Federico Mastrogiovanni

Italy/Mexico

© Guilia Iacolutti

 

 

Federico Mastrogiovanni, born in Rome in 1979, is an Italian journalist and documentary maker who has been living and working in Mexico since 2009. He holds a degree in sociology from La Sapienza University in Rome and a master’s degree from the Faculty of Political Sciences at UNAM. He has worked for Radio France Internationale, Milenio Semanal and other important publications and media organisations. Federico Mastrogiovanni currently works for Variopinto magazine, Gatopardo magazine, Esquire Latin America and the Brazilian newspaper Opera Mundi. Ni vivos ni muertos was awarded the PEN México 2015 Award and the National Journalism Award 2015.

 

 

With El asesino que no seremos („The Assassin We Will Not Be“), the journalist Federico Mastrogiovanni has written a biographical chronicle of the life of Edwin, about his past in a gang, his experiences in numerous US correctional institutions, and his return to life outside. Edwin spent most of his life in the United States, where his single mother had found work. She could not dedicate much time to her children, and in their neighbourhood it was common for young people to form street gangs. The gang was like a family, the only thing that was safe. Violence and even murder was the order of the day. Then one day Edwin stabbed someone.

During his years of imprisonment, Edwin, with an iron will, takes the time to educate himself and to train. Having served his sentence, and against all odds, he is able to build a second life from nothing, far away from his family: He works as an English teacher in a good neighbourhood in Mexico City, in a country that is new to him, and which he must get used to, now that he has been deported for life and has no possibility of returning to the United States.

El asesino que no seremos reflects on the discrimination against Mexicans in the United States, addresses the inhumane violence of the prison system, especially solitary confinement and the deportation of undocumented Mexican offenders.

 

 

El asesino que no seremos" is an oddity in the landscape of narrative journalism. Federico Mastrogiovanni has written a brave and disturbing book. But, above all, these pages show the honesty of a reporter who writes what he observes without deciding beforehand what he is about to observe.

From Oswaldo Zavala’s postface

 

 

Ni Vivos Ni Muertos (“Neither Dead Nor Alive“) is an important and extremely well-written book that examines through rigorous investigative journalism the tragic phenomenon of forced disappearance in Mexico, uncovering it as a rational and methodological construction designed to generate terror and annihilate dissident social movements and protests. Following the events of 26 September 2014 in Guerrero, where state forces were involved in the disappearance of 43 students of the Ayotzinapa Rural Teachers’ College, Mastrogiovanni’s work develops a new line of enquiry around this pressing issue.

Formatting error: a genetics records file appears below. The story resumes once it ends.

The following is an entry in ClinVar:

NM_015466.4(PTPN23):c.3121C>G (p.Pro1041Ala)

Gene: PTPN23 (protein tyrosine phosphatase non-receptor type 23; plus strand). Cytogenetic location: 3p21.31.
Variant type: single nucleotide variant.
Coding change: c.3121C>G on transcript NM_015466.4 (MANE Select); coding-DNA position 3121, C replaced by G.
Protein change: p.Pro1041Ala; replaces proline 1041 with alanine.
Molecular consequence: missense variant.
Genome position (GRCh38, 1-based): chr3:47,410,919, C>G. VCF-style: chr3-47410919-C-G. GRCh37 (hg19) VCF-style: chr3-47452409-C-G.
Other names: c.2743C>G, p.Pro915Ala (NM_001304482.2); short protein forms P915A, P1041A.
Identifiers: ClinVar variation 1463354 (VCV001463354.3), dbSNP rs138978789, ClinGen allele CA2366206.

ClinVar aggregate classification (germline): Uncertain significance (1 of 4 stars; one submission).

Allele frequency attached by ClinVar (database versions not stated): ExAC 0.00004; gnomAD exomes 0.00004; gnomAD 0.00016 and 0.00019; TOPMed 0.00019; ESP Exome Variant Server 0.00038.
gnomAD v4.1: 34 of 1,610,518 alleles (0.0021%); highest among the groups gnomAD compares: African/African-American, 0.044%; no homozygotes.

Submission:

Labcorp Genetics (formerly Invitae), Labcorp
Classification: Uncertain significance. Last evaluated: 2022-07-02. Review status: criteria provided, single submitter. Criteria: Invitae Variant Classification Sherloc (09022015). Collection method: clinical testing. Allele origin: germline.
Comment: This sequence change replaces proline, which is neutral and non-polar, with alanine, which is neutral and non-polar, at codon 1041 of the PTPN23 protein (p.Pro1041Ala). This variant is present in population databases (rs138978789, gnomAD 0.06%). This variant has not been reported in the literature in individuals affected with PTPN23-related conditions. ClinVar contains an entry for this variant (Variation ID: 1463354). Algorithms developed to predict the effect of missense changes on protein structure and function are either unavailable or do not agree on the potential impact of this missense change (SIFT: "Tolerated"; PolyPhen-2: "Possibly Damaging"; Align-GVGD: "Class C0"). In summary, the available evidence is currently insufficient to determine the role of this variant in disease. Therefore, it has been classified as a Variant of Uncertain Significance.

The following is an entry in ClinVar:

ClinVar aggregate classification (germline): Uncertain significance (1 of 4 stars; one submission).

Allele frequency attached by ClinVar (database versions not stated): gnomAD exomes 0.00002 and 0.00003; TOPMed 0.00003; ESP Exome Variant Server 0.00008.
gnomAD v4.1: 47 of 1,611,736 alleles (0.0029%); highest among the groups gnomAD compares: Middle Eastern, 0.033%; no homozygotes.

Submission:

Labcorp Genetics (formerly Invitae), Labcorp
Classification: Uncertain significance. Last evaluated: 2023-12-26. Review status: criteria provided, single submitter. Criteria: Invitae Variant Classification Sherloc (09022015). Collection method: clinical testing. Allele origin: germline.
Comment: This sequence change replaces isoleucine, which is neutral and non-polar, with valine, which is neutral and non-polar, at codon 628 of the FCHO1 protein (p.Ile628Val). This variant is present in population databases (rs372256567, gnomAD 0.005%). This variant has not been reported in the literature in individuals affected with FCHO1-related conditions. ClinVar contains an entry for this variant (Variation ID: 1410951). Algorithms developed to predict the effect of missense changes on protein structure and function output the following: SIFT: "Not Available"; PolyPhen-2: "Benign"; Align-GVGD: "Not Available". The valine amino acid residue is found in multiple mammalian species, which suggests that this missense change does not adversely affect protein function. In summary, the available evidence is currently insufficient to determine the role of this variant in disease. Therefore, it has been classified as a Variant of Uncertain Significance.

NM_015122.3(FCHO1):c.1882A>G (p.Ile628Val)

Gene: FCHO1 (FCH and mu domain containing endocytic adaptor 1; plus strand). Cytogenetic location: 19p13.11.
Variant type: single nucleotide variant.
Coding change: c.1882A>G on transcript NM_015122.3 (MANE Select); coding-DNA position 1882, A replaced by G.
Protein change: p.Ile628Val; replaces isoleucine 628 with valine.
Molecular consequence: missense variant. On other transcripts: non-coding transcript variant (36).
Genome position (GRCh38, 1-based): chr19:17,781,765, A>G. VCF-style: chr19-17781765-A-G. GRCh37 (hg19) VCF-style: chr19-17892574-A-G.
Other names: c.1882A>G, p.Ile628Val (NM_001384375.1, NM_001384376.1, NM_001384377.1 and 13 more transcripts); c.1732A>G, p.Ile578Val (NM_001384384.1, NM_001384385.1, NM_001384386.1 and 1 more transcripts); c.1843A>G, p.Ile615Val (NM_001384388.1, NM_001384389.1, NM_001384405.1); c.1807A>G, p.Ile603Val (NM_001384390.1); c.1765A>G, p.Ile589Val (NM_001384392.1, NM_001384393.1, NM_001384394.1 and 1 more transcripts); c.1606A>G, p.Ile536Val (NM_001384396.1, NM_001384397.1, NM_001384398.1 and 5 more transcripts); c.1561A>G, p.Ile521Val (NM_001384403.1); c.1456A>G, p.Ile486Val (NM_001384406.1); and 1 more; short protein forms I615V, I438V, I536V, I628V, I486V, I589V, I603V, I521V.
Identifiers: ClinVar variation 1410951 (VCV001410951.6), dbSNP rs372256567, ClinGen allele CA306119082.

Through interviews with families of victims, experts in violence and drug trafficking, historians, political scientists, activists, journalists, public servants and victims themselves, the author offers a series of explanations for this phenomenon, to which, with over 30,000 disappeared persons, a significant part of the population has been subjected. Mastrogiovanni’s research offers the tools to think further about the subject: are we facing a deceitful strategy based solely on economic goals? What can the forced displacement of entire populations actually entail?

 

 

Ni vivos Ni muertos is of fundamental importance because there is simply insufficient material and reflection concerning this problem. I believe Mastrogiovanni’s book should be read, debated and reflected on with the greatest urgency. In each and every passage you can feel the author’s commitment to this country.

Diego Enrique Osorno

 

Federico Mastrogiovanni’s book has the great merit of digging behind each story of forced disappearance, telling of the limbo of the safe houses where the abducted victims are held and where the rule of law is completely suspended.

David Lifodi, Peacelink

 

 

Rights

 

Non-fiction

El asesino no seremos

Italian sample translation available

Mexico City: Debate 2017

 

Ni vivos ni muertos

Mexico City: Grijalbo 2014, pb 2015 (Mexican rights), 264 p.

PEN México 2015 Award

National Journalism Award 2015

English sample translation available

Documentary film (with Luis Ramírez)

France: Métailié 2017 Italy: Derive Approdi 2015 Poland: Uniwersytet Jagiellonski 2017